The next round of auto supplier roulette appears to be ready for a new set of players. The last round occurred in the 1990s as suppliers looked to acquire complementary parts to build modules or gain size to get economies of scale.
However, while the ferocity of the frenzy may feel the same as last time, the end goal is a little different. In the past suppliers were looking to be the sole source for modules, but this time around there seems to be a focus on shedding what each company deems to be unprofitable businesses.
One area that seems to be seeing a shift is automotive interiors. Newer suppliers seem to be ready to make a go of a business that more established players are ready to escape.
“It’s an extremely profit-poor segment,” Dietmar Ostermann, a PricewaterhouseCoopers senior strategy consultant in Detroit, told Automotive News. “Certainly, the megasuppliers are asking themselves: “Why should I do this if I can double my profit margins in another segment?'”
Ostermann notes that new players in the game, such as Grupo Antolin of Spain and Yanfeng Automotive Trim Systems Co. of China are displacing the long-time players, including Johnson Controls Inc., Magna International Inc. and Visteon Corp. that have gotten out of the segment.
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Like the many of the suppliers of “yesteryear,” Yanfeng and Grupo Antolin expect economies of scale to help them make money in a tough segment, Automotive News noted.
In 2015, Yanfeng took a 70% stake of Johnson Controls’ interiors unit while Grupo Antolin spent $525 million to acquire Magna International’s interiors division last August. It was part of a banner year for mergers and acquisitions that saw more than $40 billion deals happen, breaking the previous record of $35 billion in 2007.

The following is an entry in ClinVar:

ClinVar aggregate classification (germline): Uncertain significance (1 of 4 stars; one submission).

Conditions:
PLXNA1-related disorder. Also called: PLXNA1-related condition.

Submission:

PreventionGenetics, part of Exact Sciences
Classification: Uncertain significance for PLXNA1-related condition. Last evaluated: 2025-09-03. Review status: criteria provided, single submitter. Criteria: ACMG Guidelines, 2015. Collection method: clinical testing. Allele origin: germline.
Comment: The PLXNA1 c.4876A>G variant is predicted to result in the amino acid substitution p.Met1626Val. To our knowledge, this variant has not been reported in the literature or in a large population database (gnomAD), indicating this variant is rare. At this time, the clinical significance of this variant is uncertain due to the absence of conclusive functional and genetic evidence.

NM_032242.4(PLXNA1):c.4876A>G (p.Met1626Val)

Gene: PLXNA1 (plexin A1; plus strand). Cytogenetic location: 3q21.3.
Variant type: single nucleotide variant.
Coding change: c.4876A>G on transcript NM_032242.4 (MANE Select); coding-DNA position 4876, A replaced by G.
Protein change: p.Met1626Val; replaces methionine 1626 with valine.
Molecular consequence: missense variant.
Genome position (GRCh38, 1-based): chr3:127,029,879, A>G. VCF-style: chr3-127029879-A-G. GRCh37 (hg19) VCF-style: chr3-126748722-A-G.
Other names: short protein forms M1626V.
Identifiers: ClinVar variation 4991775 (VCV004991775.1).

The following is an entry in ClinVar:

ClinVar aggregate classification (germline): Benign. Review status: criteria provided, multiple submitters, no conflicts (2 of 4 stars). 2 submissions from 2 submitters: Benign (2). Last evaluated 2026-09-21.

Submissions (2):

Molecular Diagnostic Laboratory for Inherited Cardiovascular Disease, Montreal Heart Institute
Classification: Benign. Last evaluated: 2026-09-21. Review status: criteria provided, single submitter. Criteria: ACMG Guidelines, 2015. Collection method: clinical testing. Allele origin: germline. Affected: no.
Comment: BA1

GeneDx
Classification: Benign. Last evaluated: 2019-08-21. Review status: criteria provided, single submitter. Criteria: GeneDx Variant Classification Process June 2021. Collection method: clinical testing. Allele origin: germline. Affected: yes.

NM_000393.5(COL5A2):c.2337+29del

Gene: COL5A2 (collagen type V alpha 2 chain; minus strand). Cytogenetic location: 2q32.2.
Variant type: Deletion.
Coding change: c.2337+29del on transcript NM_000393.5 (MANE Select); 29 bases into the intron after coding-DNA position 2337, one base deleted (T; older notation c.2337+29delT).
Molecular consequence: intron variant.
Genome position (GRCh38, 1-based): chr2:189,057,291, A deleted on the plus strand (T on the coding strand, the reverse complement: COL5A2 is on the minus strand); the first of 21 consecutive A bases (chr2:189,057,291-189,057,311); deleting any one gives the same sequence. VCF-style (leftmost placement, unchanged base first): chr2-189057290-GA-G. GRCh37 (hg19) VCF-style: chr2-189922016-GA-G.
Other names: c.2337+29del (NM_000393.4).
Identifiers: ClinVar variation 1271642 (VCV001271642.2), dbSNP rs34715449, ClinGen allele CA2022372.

That push was marked by largely by one really big deal: ZF Friedrichshafen’s $12.4 billion acquisition of TRW Automotive Holdings Corp. But there were still are larger number of deals – 20 – than in previous years and there is no reason to think that trend will abate much this year, Ostermann believes.
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There are three trends driving the current set of moves, he said:
- Automakers are increasingly using a handful of platforms to underpin model lineups around the world. That trend favors big suppliers.
- To keep up with advances in self-driving cars, infotainment and powertrains, suppliers must support big R&D budgets. That is a challenge for modestly sized companies.
- Private equity investors are betting on the auto industry’s long-term growth, so financing is available to dealmakers.
“If you are a smaller supplier, you can’t survive anymore,” Ostermann told Automotive News. A small supplier “can’t support global programs on five continents, so we are going through a consolidation that is pretty significant.”
Ostermann expects 2016 will be another robust year for deals. One type of deal to look for is a supplier looking for a lifeline, specifically Takata. The Japanese supplier has been rocked by the largest recall ever, but it also counts some of the biggest automakers in the world among its customers.
Recent reports have private equity funds as well as other suppliers considering a move, the most prominent among them being KKR taking a 60% stake in the troubled supplier. Additionally, plastics and other components suppliers are also areas of the supplier base that are likely to see more consolidation.
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Finally, with approximately 100 OEMs, it’s expected to see sizeable consolidation of Chinese automakers in the near future and along with it, a similar contraction of suppliers, especially in light of contracting auto sales in the country.